Research shows a good night’s sleep is fundamentally important for not only how effective and productive we are in our lives, but also how we think and feel.i When we don’t get enough sleep we may experience a reduced quality of life, increased feelings of stress, anxiety and an increased risk of developing a number of other health conditions. Evidence now shows that sleep is essential to help maintain mood, memory and cognitive performance.ii
Put simply, getting a better night’s sleep can help you lead a fuller, happier and healthier life. The good news is: there are many tried and tested ways you can get a better night’s sleep.
Consider the following simple strategies.
In the evenings prior to retiring it can be useful to do certain activities that are likely to encourage the body to enter a drowsy state. The aim is to reduce activities that promote stimulation and excitement, and to engage in activities that wind the body down. For example, activities such as reading a book or doing a short meditation can be helpful. Similarly, taking a bath creates a rise and fall in body temperature that encourages sleepiness. It can also be helpful to turn down the lights, turn off the television and reduce stimulation such as talking about work or difficulties in the lead up to going to bed.
If you have trouble falling asleep, the time you go to sleep may not be synchronised with your body clock. By setting a regular sleep time each night your body will begin to “be ready” to go to sleep when you go to bed. Irrespective of the time you go to bed, it is perhaps even more important to wake at the same time each morning. Again, this can help establish your circadian rhythm (body-clock like mechanism). Even on the weekends it is important to try and maintain your sleep and wake time routines.
There are several substances that stimulate the body so should be avoided in the evening. Caffeine blocks adenosine, a neurotransmitter involved in the sleep-wake cycle. According to Dr Lawrence Epstein caffeine lasts in your system from four to seven hours, and results in less slow-wave (deep) sleep. Therefore, to help improve your sleep avoid known stimulants, such as coffee, tea (yes, even soothing teas have caffeine), chocolate and caffeinated energy drinks.iii
Likewise, it means avoiding alcohol. Even though alcohol is technically a depressant, its relaxing effect on the body is short-lived; during sleep it becomes a stimulant, reducing the quality of your sleep and increase waking throughout the night.
According to the National Sleep Foundation,iv half of all people who experience insomnia attribute their sleeping difficulties to stress and worry. This can be brought on by a particularly stressful singular event or ongoing stress and worry. Hence, it can be beneficial to learn techniques to manage your stress better. Exercise and meditation can be useful —ensure you engage in regular daily exercise for at least 20 minutes, preferably early in the day. Practice a meditation or mindfulness strategy to help you switch off the mental noise and worry. Ending your day writing all your thoughts in a journal before going to bed can also help get them out of your head. Some people also find it useful to keep a pen and paper by their bed so that if they wake in the middle of the night worrying about something they need to do, they can jot it down and go back to sleep.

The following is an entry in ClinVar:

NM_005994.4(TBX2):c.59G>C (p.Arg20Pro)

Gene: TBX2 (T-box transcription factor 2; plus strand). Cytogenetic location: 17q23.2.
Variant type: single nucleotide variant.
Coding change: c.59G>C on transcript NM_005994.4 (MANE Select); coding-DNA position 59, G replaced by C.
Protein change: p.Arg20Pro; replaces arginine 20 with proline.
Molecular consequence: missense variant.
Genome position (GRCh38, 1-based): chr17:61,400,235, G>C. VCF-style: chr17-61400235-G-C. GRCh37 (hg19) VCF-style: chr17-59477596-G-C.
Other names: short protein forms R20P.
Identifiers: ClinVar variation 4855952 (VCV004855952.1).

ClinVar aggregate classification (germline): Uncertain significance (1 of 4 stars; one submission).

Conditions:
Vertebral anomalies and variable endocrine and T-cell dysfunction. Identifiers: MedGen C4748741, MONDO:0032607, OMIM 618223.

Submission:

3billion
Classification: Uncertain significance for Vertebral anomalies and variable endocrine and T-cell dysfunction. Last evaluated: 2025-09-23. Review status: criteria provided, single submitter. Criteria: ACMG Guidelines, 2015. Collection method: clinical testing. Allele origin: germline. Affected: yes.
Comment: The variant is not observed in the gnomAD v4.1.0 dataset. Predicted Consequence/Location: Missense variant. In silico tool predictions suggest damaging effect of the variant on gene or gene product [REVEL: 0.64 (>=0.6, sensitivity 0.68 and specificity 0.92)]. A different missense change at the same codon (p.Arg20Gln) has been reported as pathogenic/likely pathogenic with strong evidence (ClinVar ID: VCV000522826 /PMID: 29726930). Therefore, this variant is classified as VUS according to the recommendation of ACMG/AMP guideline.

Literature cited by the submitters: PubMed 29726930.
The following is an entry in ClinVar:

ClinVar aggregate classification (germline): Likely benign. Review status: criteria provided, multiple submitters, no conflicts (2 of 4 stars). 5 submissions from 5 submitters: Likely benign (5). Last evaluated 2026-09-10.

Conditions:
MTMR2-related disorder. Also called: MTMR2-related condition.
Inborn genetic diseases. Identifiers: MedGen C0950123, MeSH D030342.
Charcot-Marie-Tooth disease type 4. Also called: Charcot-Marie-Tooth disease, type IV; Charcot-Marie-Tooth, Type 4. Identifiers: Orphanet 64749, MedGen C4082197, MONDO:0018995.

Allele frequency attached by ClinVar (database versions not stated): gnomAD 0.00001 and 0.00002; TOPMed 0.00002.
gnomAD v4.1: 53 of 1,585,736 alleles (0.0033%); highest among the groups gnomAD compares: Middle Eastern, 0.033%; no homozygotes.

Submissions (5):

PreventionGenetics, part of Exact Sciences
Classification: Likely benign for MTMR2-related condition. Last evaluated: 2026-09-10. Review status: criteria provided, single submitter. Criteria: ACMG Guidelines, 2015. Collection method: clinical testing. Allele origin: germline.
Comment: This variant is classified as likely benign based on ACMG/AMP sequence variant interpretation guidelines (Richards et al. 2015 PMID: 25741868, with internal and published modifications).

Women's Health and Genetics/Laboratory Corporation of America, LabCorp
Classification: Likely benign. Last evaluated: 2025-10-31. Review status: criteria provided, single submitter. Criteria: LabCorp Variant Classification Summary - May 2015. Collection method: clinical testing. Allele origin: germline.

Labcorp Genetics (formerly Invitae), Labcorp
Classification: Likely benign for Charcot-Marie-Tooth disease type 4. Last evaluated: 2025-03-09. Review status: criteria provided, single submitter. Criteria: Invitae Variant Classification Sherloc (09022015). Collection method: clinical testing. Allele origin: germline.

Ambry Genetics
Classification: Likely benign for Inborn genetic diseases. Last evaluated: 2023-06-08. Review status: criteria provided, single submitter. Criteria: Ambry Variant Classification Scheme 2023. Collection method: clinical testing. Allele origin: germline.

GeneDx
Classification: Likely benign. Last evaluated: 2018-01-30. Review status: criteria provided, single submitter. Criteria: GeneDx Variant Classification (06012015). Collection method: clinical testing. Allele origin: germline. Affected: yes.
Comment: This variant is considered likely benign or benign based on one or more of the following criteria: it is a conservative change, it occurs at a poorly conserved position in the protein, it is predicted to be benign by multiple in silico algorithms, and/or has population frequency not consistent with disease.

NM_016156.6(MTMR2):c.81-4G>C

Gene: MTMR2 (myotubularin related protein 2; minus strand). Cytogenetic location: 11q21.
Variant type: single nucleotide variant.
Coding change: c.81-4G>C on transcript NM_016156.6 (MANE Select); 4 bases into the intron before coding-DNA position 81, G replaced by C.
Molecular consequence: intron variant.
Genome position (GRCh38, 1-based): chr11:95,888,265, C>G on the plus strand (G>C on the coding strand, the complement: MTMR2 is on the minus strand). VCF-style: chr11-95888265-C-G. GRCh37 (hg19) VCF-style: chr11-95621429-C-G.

A good night’s rest requires a room that is conducive to sleep. For starters, learn to associate your bed with rest, instead of work or stress; keep your bed for sleep and intimacy only. Do not work in your bed or cover your bed with work items. Keep laptops and mobile phones out of the bedroom, perhaps purchasing a cheap alarm clock so you have no need for your phone in the room. Resist the urge to check email on your smart phone throughout the night. Ideally your TV is located outside your bedroom as well.
Secondly, make sure that your room isn’t too hot or too cold to fall asleep. Sleeping is encouraged by a dip in your body temperature, so create a cool environment to sleep in. Ensure the room is well ventilated, and use layered cotton blankets rather than a heavy doona as it is much easier to regulate your body temperature.
Lastly, create darkness. Darkness encourages the body’s production of melatonin, which facilitates sleep. It helps therefore to install blinds on your windows to shut out the light, and to cover anything that omits light such as clocks or iPod docks. Also, in the morning when you wake, open the blinds to let in the sunlight. Sunlight triggers the body to wake, via the production of serotonin. Again, this can help regulate your sleep and wake cycle.
The good thing about natural sleeping aids is that they are generally well tolerated and can be purchased without a doctor’s prescription.
Some, like Prosomnia, may also help get you into deep sleep, which will help in making you feel refreshed and recharged once you wake up. One of the benefits of Prosomnia is that over time Prosomnia gently assists the body to restore natural sleep patterns and during this time it helps you increase the amount of time spent in the deeper, more restorative phases of the sleep cycle.vii, viii, ix
With regular, daily use Prosomnia helps you:
If you are typically a “light sleeper” Prosomnia may be just what you need to help you get more of the deep sleep that your body really needs.
Always read the label. Use only as directed. If symptoms persist see your healthcare professional.